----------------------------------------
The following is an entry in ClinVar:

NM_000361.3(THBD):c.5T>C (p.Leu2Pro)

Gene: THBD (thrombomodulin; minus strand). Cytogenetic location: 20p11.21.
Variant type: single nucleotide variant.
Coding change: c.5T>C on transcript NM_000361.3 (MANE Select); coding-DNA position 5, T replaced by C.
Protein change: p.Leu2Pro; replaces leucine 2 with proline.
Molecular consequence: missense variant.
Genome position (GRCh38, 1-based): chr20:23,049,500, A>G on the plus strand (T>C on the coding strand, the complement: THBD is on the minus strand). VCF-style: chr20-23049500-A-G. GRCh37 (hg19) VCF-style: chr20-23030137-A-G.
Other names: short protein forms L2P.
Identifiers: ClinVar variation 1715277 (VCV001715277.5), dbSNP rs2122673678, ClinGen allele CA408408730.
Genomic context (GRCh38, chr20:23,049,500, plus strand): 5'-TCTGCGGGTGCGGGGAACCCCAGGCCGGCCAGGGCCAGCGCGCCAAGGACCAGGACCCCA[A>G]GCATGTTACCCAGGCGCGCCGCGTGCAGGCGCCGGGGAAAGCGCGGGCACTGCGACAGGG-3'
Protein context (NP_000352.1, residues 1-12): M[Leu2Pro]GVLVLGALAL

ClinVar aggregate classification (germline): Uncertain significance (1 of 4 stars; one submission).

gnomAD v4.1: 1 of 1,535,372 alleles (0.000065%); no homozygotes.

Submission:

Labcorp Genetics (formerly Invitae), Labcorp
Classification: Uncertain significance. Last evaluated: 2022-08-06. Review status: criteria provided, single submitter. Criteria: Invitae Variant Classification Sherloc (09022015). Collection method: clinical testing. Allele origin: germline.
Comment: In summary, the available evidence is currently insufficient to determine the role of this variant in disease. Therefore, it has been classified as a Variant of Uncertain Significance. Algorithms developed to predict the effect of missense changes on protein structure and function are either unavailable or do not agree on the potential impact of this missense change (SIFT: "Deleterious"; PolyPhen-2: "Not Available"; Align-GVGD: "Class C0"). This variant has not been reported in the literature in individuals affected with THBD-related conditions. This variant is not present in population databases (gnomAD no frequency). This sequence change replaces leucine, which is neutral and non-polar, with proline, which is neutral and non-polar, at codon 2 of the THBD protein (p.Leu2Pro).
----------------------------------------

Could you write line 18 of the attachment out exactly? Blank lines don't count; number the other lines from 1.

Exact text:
Comment: In summary, the available evidence is currently insufficient to determine the role of this variant in disease. Therefore, it has been classified as a Variant of Uncertain Significance. Algorithms developed to predict the effect of missense changes on protein structure and function are either unavailable or do not agree on the potential impact of this missense change (SIFT: "Deleterious"; PolyPhen-2: "Not Available"; Align-GVGD: "Class C0"). This variant has not been reported in the literature in individuals affected with THBD-related conditions. This variant is not present in population databases (gnomAD no frequency). This sequence change replaces leucine, which is neutral and non-polar, with proline, which is neutral and non-polar, at codon 2 of the THBD protein (p.Leu2Pro).